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Parents Are Falling For A Disturbing New Trend Of Horribly Beating Up Their Children's Stuffed Animals

Parents Are Falling For A Disturbing New Trend Of Horribly Beating Up Their Children's Stuffed Animals

While parents may think it's harmless, the shocked and distressed children end up eating mostly out of fear of having the same thing happen to them.

Ask any parent what the most difficult part of their routine is and most of them will say that it's getting their toddler to eat. It's tiring, exhausting, and it makes you try every trick in the book just so that your child eats up their meal on time. Now, parents are trying out a new trend that has raised quite a few eyebrows. Videos of parents trying this new trick are making the rounds on the internet.

When their child refuses to eat their food, parents first pretend to feed the child's favorite stuffed animal and then beats the toy up, which in a way makes their child think that there will be a brutal punishment that follows when they refuse to eat.

In the videos shared by parents, most of the kids look visibly shocked by what they just saw their parents do and end up eating the food out of pure fear. Quite understandably, many have called it 'violent' and 'traumatic'.

One man posted on Twitter and said, "When kids don’t wanna eat... this is what you gotta do..."



 

Calling it "disturbing", an early childhood consultant, Julie Romanowski said that the trend is “more of a psychological punishment.”

“To have anybody beating anything for any reason is a hard ‘no’ when it comes to children,” Romanowski told CTVNews.ca. Children, especially at a very young age, soak up the words and actions that they see their parents and older siblings do around them.

“Kids absorb everything,” Romanowski said and added, “I would think that a majority of children would probably think, ‘Oh gosh, that’s coming to me next or one day.’”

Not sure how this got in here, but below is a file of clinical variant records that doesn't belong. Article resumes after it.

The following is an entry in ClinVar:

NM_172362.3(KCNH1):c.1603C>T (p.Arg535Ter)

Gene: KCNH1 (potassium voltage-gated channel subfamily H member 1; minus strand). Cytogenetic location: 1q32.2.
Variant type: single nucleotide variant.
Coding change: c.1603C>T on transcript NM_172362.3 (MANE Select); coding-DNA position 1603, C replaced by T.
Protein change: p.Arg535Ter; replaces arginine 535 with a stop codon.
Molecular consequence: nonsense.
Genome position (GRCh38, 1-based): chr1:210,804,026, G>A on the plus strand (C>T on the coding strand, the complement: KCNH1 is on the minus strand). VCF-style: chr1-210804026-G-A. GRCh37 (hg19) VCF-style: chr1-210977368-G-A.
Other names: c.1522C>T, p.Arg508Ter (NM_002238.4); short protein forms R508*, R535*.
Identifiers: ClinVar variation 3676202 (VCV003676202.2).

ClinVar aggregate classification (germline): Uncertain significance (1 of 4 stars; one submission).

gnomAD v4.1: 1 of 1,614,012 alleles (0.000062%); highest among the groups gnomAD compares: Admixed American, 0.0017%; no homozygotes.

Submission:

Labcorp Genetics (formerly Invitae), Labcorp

The last thing that a child would want to perceive about their parents is that they would be willing to be violent, especially to them or anything that they hold dear in their young, early days. Little ones share a simple, loving relationship with their stuffed toys; they go to sleep cuddling their toys and want to sit next to them during play time. Seeing those very stuffed animals that are dear to them being attacked can be quite traumatic.

Although parents might get their child to comply for the moment, it could be counterproductive in the long run and hamper their development. They may think that they're not laying a finger on their child, but sometimes, you can hurt your kids emotionally without even touching them.



 

Romanowski, who understands the frustration a parent might feel while feeding their kids, also said, “Children learn through positive role modelling, repetition, being guided -- not forced or punished.”



 

It's best to make children positively understand why food is essential for them, letting them know that even if they don't like it, their health depends on it. Positively reinforcing their child's behavior after every meal would also help. However, using methods like torturing your child's favorite teddy can even develop aggression in the child. What it's teaching children is that “If you don’t do what I say, something bad is going to happen to you, your teddy or whatever,” Romanowski explained and added, “The long-term effects are huge and it’s a very negative impact.”

The child can grow up to use similar violent methods to get what they want and make them exhibit aggressive behavior. It could be the “foundational basis of bullying.”

While some parents decided to try the trend on their own child, others were completely against it. Karen Ingala Smith, CE of charity supporting women subjected to sexual and domestic violence, who also runs CountingDeadWomen, said, "The lessons that child is being taught here are really frightening. Violence or the threat of it should not be a tool of coercion."



 

 



 

 



 

References:
https://www.ctvnews.ca/lifestyle/a-disturbing-practice-parents-beating-stuffed-animals-to-scare-kids-into-eating-1.4485313